Shoe Superstitions: British and Irish Folklore Unlaced

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Shoes aren’t just keeping your feet warm, they carry centuries of cultural significance and folklore. Here are 10 fascinating shoe superstitions from Britain and Ireland.

Shoe Superstitions: British Folklore Uncovered

Put your best foot forward with these 10 fascinating shoe superstitions!

Never put new shoes on a table

This is considered bad luck in many English-speaking countries. One possible reason for this superstition is that tables were traditionally used for preparing food, and it was believed that putting shoes on a table could contaminate the food.

Don’t put your shoes on the wrong feet

This superstition is believed to have originated in medieval times when shoes were made specifically for the left and right foot. Wearing them on the wrong feet could cause discomfort and lead to injury.

Shoes on the bed bring bad luck

This superstition is common in Ireland (and anywhere we would imagine) and is thought to have originated from the belief that shoes are carriers of dirt and disease. Putting them on the bed could invite sickness into the house.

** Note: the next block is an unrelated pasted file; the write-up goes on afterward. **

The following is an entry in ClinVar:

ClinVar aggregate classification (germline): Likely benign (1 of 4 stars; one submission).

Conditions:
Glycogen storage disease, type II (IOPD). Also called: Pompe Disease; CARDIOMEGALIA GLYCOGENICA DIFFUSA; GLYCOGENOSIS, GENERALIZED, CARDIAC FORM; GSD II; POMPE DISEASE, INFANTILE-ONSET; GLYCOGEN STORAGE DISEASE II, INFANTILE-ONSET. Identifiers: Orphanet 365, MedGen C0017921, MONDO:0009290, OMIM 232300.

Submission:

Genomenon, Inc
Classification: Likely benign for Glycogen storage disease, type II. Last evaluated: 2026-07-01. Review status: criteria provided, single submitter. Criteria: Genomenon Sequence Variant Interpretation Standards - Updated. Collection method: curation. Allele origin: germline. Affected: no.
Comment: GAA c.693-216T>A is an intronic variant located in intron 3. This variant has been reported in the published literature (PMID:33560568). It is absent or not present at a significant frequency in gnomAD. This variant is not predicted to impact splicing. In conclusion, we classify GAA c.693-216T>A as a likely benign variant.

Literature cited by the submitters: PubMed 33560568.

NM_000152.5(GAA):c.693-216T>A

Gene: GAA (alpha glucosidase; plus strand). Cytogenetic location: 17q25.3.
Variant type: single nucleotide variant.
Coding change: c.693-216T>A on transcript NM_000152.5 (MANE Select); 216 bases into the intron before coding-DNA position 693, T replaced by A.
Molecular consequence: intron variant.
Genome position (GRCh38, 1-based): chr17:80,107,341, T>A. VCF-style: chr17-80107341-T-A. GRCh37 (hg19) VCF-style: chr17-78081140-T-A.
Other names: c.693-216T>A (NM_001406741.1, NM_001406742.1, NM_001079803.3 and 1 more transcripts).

Don’t wear green shoes on stage

In Scotland, it is considered unlucky for actors to wear green shoes on stage. This superstition is thought to have originated from the fact that green dye was expensive and difficult to produce, so it was often used sparingly in costumes. Wearing green shoes would be seen as showing off.

Never buy shoes on a Friday

This is a common superstition in many English-speaking countries. It is believed that buying shoes on a Friday will bring bad luck, although the reason for this belief is unclear.

Don’t leave your shoes upside down

In Wales, it is believed that leaving your shoes upside down will bring bad luck. One possible explanation for this is that it resembles the shape of a coffin and is therefore seen as a symbol of death.

Never gift shoes to your partner

In some parts of England, it is considered unlucky to give shoes as a gift to your partner. This superstition may have originated from the idea that giving shoes symbolises the end of a relationship.

Don’t wear new shoes to a funeral

This superstition is common in many English-speaking countries. It is believed that wearing new shoes to a funeral will bring bad luck and possibly even death.

Always tie your shoelaces

In Scotland, it is believed that failing to tie your shoelaces properly can bring bad luck. This superstition may have originated from the idea that loose shoelaces could cause accidents.

Never whistle in a shoemaker’s shop

In England, it is considered bad luck to whistle in a shoemaker’s shop. This superstition may have originated from the fact that shoemakers used to work in silence and whistling was seen as a disruption.

Have we missed your favourite shoe superstition? Tell us about it and your thoughts in the comments section!

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